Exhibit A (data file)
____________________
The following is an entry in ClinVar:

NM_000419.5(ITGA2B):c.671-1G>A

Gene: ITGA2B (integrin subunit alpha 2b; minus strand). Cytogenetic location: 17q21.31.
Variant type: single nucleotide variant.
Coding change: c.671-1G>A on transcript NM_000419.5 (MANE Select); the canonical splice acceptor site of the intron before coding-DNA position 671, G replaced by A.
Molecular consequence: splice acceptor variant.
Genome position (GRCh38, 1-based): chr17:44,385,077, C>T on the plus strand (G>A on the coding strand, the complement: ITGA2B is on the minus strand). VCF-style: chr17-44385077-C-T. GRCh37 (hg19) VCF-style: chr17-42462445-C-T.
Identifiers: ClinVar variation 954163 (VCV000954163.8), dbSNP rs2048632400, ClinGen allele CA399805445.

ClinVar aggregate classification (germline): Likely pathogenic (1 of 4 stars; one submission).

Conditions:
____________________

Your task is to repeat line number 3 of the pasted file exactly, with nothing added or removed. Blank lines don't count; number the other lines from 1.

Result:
Gene: ITGA2B (integrin subunit alpha 2b; minus strand). Cytogenetic location: 17q21.31.